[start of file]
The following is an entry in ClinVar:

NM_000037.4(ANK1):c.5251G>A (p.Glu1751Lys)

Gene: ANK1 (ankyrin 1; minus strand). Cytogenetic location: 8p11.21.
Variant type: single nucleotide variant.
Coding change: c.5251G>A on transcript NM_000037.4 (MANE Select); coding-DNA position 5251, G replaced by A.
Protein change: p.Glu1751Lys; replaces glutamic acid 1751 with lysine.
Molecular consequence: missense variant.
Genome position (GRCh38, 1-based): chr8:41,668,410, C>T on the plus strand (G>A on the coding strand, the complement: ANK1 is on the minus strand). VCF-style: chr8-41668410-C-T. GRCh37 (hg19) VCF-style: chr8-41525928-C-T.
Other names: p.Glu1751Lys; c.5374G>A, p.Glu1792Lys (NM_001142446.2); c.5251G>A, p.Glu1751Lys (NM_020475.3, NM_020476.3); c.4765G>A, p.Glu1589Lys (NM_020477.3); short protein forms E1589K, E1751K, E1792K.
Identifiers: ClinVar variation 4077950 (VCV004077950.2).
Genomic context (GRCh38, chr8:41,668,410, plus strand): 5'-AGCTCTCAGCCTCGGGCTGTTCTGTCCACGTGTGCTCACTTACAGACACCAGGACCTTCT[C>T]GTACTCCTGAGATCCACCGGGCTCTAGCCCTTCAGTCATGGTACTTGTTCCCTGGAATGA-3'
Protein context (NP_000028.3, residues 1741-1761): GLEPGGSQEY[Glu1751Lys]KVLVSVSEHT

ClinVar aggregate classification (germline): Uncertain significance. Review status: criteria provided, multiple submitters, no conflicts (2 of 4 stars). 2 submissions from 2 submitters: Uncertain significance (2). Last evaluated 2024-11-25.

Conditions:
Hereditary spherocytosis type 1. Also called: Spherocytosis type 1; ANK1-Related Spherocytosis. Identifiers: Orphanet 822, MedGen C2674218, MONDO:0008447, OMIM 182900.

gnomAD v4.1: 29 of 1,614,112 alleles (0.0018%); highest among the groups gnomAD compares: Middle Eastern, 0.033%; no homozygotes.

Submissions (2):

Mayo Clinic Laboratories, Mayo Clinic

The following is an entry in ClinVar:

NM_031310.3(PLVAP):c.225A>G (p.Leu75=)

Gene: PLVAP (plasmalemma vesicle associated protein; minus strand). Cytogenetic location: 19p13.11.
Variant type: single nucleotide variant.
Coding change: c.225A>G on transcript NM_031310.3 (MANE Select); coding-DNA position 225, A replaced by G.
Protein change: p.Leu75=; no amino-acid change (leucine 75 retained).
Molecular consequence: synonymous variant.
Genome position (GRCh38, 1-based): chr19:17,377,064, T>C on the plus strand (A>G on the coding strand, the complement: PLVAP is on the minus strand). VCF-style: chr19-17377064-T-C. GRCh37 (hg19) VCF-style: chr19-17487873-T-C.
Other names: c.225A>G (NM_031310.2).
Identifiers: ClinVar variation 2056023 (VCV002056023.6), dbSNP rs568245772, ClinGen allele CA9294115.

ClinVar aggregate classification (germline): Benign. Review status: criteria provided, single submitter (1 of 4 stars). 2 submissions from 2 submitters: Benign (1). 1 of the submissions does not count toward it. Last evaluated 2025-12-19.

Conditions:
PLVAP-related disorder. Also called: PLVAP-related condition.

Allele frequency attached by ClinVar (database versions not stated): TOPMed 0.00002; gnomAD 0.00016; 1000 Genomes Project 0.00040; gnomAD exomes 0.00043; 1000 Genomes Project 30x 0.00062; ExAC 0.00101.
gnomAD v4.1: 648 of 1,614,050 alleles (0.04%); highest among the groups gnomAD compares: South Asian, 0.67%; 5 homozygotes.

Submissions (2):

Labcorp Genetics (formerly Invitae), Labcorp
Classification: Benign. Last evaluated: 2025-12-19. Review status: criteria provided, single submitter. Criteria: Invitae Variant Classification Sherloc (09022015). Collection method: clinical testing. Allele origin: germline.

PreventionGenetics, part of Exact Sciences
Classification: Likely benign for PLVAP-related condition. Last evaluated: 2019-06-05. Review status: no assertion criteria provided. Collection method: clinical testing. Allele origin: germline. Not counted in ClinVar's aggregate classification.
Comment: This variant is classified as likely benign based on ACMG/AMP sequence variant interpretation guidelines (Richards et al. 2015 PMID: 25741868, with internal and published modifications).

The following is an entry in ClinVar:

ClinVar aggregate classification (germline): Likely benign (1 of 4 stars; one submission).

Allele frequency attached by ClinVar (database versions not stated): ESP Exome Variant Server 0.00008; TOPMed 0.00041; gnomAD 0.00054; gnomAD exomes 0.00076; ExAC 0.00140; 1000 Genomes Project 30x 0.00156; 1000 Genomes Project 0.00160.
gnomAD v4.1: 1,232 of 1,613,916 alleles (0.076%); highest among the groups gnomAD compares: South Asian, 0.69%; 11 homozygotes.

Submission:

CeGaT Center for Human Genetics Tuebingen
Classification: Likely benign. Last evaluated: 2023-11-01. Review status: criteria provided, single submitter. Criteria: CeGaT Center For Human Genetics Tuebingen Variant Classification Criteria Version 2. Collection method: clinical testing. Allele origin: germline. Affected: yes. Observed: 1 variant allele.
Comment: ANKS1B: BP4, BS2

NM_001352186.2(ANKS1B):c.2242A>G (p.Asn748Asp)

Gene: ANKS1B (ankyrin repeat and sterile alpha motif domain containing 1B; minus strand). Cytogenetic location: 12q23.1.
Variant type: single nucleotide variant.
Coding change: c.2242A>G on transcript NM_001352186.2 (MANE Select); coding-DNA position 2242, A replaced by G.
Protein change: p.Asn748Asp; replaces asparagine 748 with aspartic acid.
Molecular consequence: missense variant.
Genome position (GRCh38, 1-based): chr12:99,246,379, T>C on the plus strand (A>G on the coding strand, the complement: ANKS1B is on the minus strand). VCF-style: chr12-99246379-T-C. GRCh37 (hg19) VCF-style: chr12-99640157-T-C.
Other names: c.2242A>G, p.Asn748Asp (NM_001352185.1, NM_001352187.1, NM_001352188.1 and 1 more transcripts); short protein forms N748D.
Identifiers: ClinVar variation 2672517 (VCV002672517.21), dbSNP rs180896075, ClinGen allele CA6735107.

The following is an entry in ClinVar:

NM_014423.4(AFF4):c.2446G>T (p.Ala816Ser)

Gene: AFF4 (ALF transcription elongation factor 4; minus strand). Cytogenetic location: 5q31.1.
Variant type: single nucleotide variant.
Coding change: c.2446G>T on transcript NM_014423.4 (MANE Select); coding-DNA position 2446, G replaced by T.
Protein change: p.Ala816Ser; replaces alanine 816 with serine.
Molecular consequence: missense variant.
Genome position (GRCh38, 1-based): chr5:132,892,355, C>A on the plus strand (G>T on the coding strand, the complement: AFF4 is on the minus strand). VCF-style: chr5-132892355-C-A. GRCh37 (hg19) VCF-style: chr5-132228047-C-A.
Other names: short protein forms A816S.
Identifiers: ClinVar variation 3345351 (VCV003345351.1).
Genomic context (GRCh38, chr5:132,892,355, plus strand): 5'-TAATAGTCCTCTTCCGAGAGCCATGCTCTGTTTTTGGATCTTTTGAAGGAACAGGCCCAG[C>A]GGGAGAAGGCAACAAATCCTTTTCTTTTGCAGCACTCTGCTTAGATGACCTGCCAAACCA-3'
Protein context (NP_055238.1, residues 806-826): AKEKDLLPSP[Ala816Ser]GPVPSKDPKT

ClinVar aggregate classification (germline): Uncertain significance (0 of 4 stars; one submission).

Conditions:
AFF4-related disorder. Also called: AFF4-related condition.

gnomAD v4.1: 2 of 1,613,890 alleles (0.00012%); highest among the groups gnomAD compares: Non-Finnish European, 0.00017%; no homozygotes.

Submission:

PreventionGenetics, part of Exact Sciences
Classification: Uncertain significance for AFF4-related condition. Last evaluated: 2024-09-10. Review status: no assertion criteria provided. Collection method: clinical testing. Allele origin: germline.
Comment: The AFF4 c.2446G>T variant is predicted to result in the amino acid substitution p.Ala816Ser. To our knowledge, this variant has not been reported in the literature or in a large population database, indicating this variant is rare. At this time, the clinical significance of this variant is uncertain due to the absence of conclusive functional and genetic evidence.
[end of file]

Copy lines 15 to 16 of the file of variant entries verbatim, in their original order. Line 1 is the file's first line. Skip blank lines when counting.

Hereditary spherocytosis type 1. Also called: Spherocytosis type 1; ANK1-Related Spherocytosis. Identifiers: Orphanet 822, MedGen C2674218, MONDO:0008447, OMIM 182900.

gnomAD v4.1: 29 of 1,614,112 alleles (0.0018%); highest among the groups gnomAD compares: Middle Eastern, 0.033%; no homozygotes.